On June 4, 1990, Lovett went to Lewis Jewelers and selected a diamond ring for himself. Mr. Lewis, the co-owner of Lewis Jewelers, testified that the defendant called the store on two or three occasions to inquire whether the ring was ready. The defendant returned to the store on June 20th to pay for the ring with a personal check in the amount of $6,300. He gave the check to Susie Smith, an employee of Lewis Jewelers. Lewis testified that the defendant did not make the check payable to Lewis Jewelers, but to Lewis personally, "which is kind of unusual." Also, Lewis testified that the check fell $56 short of covering the full purchase price of $6,356. Mrs. Lovett picked up the ring the day after Lovett tendered the check. The store notified the Lovetts of the $56 shortfall and Mrs. Lovett returned to the store two or three days after she picked up the ring to pay the $56. At trial, Lewis and Smith readily identified both the defendant and his wife.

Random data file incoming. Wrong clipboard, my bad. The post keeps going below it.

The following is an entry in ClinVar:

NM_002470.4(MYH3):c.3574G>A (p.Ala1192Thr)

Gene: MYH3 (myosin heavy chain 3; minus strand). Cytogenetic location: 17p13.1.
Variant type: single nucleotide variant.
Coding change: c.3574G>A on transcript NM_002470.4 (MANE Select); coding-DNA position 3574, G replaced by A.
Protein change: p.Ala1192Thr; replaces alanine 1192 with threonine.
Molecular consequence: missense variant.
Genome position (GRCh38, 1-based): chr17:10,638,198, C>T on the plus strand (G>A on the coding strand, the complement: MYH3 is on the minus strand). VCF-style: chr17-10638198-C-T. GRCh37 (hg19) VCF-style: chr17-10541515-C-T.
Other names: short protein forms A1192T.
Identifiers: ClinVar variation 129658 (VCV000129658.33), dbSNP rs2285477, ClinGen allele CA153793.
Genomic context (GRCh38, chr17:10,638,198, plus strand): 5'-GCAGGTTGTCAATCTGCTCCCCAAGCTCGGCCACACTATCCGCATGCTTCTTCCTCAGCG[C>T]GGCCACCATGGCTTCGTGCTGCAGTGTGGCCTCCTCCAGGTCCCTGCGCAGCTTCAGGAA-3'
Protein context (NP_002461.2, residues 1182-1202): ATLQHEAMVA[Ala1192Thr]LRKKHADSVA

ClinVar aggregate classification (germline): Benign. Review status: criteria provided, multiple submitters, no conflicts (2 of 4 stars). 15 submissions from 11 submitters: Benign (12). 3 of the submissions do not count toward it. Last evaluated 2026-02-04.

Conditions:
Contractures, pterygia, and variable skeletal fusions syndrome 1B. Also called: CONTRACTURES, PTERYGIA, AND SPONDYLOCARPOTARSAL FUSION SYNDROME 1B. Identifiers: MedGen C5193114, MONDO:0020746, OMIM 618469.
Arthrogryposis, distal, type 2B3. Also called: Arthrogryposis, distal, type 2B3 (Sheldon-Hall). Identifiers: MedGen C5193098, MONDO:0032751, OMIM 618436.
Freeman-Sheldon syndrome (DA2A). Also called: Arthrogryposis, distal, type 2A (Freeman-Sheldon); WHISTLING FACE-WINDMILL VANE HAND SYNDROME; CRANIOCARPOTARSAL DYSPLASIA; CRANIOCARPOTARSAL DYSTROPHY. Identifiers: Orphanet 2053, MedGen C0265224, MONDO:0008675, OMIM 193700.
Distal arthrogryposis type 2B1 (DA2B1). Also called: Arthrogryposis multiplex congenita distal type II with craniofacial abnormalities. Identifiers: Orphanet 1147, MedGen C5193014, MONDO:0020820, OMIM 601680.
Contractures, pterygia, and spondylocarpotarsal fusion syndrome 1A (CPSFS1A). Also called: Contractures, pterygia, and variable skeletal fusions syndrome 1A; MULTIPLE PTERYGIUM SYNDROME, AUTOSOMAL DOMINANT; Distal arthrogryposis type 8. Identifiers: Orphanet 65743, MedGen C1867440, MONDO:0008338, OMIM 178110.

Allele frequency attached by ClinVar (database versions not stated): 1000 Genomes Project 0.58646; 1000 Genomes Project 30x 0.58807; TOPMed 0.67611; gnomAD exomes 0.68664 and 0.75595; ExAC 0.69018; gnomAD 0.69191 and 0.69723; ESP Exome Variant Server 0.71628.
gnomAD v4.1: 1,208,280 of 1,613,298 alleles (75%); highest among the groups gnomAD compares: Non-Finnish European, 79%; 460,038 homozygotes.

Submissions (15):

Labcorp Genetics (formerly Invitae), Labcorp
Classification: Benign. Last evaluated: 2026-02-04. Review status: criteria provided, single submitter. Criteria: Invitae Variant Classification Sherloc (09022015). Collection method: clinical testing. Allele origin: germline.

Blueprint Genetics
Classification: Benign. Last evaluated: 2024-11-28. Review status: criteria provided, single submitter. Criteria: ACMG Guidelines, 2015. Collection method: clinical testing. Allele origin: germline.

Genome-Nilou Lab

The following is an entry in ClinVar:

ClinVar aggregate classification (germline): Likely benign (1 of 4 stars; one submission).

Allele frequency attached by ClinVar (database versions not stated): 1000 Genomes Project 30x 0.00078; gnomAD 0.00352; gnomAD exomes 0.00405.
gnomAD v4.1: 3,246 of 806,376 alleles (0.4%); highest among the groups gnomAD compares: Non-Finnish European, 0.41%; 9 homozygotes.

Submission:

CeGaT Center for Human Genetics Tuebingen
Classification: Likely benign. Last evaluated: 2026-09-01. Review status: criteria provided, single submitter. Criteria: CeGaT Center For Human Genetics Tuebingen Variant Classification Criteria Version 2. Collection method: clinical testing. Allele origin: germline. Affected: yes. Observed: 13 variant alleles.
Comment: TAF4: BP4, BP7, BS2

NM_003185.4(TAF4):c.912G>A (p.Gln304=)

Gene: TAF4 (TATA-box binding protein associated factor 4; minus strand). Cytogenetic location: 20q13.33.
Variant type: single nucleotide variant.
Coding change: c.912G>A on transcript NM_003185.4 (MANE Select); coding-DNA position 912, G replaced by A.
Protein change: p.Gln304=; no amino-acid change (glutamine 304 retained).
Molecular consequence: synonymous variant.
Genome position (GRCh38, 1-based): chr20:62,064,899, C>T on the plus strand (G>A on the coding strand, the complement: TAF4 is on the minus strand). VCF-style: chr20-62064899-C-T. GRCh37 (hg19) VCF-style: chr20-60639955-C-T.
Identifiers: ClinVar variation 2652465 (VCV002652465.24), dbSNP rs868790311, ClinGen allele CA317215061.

In support of its argument that there is sufficient evidence of concealment, the government draws our attention to the unusual nature of payment. The government notes, in particular, that the defendant made the check out to Mr. Lewis instead of to Lewis Jewelers. We presume that the government intended that the jury infer from this evidence that the defendant handled the transaction in an underhanded fashion. Although the nature of the payment may have been unusual, we conclude that such evidence alone does not support an inference that the defendant acted with the intent to conceal or disguise the nature or source of the proceeds of his fraudulent activity. As with the purchase of the Suburban, the defendant's open and conspicuous manner in purchasing the ring undermines any inference that the defendant acted with the intent to conceal. Sanders, 929 F.2d at 1472-73. Although Lovett used the proceeds of his illegal activities to purchase the ring, the government presented no evidence that the purchase of the ring was designed to conceal or disguise in any manner "the nature, the location, the source, the ownership, or the control of the proceeds of specified unlawful activity," as required by the money laundering statute. 18 U.S.C. § 1956(a)(1)(B)(i). Therefore, we reverse Lovett's conviction on Count 30. In addition, we reverse Lovett's conviction on Count 35 — the forfeiture count based on his conviction on Count 30. We also vacate the district court's order for the defendant to pay a $50 mandatory special assessment for Count 30 and for Count 35.